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While the top bracket was 90% at one point, nobody paid anywhere near that amount. At the time, there were far more deductions and loopholes available, which were eventually phased out as those top tax rates decreased.

The economy in the 50's boomed because we had just exited a war that set back the economies and infrastructure of Europe and Japan while the US was positioned perfectly to emerge as a global economic powerhouse.
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Old 05-07-2012, 11:00 AM
 
Location: OH->FL->NJ
9,950 posts, read 8,081,025 times
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Low rates for the rich should help the venture capitalist side while giving nothing special to the rent seeking side. Currently we coddle all rich with the cap gains rate.

It is true that the rich are much of the job creators but the inverse is NOT true. This is like arguing that all NBA players are men therefore all men are NBA players.

The venture capitalist rich deserve even better tax breaks. The rent seekers, the majority of the rich, deserve no special treatment.
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Old 05-07-2012, 11:09 AM
 
Location: somewhere in the woods
16,884 posts, read 13,035,946 times
Reputation: 5211
Quote:
Originally Posted by walidm View Post
Thanks to the Tax Foundation and other sources, we've analyzed tax rates over the past century, along with government revenue and spending over the same period.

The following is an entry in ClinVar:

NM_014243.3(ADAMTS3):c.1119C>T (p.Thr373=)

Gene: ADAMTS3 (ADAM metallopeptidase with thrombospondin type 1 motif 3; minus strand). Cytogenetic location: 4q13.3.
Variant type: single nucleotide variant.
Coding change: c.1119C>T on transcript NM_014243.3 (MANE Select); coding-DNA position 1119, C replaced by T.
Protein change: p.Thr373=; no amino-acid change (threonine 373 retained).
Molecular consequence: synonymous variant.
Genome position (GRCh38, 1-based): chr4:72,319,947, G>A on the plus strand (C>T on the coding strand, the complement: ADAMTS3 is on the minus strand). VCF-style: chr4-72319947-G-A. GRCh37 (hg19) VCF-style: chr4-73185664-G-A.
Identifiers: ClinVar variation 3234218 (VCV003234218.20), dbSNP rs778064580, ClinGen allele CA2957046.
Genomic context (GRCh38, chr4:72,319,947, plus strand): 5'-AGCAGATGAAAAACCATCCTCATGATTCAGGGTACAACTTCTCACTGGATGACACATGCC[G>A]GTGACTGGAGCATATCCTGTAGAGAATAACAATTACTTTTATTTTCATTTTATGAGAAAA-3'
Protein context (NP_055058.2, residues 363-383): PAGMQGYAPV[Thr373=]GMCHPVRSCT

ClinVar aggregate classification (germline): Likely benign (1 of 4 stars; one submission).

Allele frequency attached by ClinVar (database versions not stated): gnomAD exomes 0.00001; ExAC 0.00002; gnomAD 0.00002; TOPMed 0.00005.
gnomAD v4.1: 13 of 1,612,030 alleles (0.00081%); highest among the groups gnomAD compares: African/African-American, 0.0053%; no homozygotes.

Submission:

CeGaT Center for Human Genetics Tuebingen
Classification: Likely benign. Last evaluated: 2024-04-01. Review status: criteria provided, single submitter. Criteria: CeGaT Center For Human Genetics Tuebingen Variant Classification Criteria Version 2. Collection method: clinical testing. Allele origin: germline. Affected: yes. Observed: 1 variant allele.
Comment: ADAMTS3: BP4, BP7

This analysis revealed a lot of surprising conclusions, including the following:

Source

I can tell you that no taxes helps the economy more than more taxes do.
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Old 05-07-2012, 11:14 AM
 
Location: Stillwater, Oklahoma
14,974 posts, read 13,335,302 times
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Quote:
Originally Posted by monkeywrenching View Post
I can tell you that no taxes helps the economy more than more taxes do.
Oh, really? Can you cite a country that did well for its people even though the people were not taxed? Further, it seems cutting taxes just leads to woe as in a recession.
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Old 05-07-2012, 11:17 AM
 
Location: somewhere in the woods
16,884 posts, read 13,035,946 times
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Quote:
Originally Posted by StillwaterTownie View Post
Oh, really? Can you cite a country that did well for its people even though the people were not taxed?

why of course, the USA before 1913.

the amount of liberty and freedom was great before the federal goverment decided to become a nanny state and destroy the peoples lives that they were supposed to be serving in the 1st place.
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Old 05-07-2012, 11:26 AM
 
9,857 posts, read 7,027,687 times
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With the higher tax rates before you also had massive amounts of deductions allowing you to write your life off. So in effect you had a lower tax rate.

Today the government wants to be like a Theocracy that wants to point out one class of people as a problem rather than clean their own house.

In the end this weakens our country, standard of living and we will be a nation with few people doing anything.
Why should people excel, do lots of hard work and have all these employees if you are sued and the money is mostly confiscated back to a bloated out of control government.